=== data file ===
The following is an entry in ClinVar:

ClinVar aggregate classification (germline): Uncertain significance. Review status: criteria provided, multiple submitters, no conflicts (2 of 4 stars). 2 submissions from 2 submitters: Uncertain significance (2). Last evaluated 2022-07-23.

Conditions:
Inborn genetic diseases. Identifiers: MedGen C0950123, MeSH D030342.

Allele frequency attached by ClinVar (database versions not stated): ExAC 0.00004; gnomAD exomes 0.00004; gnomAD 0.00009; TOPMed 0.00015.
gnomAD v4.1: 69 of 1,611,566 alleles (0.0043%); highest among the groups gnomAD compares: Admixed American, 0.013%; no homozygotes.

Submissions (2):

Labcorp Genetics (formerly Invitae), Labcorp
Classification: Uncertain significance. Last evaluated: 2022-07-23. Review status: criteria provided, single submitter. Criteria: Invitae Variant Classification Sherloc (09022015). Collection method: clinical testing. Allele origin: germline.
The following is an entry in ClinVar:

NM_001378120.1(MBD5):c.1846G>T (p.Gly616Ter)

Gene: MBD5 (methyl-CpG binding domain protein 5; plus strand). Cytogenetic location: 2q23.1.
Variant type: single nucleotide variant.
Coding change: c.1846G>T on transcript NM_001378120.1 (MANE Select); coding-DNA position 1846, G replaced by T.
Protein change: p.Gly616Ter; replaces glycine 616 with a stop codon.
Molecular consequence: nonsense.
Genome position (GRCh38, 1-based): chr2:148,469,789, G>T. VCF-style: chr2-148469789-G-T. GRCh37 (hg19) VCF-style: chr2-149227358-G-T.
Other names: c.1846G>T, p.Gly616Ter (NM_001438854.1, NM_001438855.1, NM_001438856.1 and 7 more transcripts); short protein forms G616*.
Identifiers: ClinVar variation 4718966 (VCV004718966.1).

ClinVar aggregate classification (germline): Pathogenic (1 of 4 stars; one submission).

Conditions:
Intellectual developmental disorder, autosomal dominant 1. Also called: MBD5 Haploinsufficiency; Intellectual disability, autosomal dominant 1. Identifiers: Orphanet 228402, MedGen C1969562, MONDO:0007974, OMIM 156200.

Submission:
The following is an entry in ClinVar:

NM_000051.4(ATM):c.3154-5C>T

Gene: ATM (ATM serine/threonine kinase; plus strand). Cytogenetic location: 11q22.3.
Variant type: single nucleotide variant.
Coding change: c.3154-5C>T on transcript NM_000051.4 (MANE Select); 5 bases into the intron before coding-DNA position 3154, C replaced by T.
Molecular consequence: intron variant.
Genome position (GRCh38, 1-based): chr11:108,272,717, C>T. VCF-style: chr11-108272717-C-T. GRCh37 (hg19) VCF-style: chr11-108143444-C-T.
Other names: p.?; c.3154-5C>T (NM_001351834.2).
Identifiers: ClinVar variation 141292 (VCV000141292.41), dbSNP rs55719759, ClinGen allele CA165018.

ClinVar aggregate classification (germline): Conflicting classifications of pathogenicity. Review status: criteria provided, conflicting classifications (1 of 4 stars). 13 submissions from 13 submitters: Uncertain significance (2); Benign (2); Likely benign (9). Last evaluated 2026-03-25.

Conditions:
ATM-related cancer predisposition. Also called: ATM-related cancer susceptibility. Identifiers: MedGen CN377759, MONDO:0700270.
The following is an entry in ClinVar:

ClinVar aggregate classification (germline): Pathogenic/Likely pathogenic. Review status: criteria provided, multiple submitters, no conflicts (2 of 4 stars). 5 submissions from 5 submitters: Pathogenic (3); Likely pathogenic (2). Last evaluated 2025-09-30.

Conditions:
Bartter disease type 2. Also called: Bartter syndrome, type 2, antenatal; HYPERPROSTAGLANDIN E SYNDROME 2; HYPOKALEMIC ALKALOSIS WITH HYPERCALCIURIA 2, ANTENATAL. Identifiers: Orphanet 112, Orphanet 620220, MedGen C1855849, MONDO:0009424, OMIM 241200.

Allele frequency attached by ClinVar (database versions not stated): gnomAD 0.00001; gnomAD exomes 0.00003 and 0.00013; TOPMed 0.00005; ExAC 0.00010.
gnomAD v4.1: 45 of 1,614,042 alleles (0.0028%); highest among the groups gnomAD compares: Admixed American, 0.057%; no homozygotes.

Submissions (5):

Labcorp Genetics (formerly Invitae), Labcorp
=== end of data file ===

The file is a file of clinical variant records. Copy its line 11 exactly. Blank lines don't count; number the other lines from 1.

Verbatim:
NM_001378120.1(MBD5):c.1846G>T (p.Gly616Ter)